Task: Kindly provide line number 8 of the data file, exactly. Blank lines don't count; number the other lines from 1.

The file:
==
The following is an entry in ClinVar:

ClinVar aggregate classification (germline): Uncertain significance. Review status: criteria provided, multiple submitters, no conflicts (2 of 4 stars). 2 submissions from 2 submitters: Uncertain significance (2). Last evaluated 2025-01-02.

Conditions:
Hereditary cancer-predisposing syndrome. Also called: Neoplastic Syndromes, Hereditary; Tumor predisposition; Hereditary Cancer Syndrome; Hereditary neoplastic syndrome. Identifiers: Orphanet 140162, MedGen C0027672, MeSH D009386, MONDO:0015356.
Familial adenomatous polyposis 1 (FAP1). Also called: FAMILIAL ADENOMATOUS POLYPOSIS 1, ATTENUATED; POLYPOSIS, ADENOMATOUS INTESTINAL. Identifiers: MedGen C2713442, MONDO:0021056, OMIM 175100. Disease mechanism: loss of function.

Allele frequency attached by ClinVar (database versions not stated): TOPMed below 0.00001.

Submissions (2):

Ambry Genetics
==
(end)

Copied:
Ambry Genetics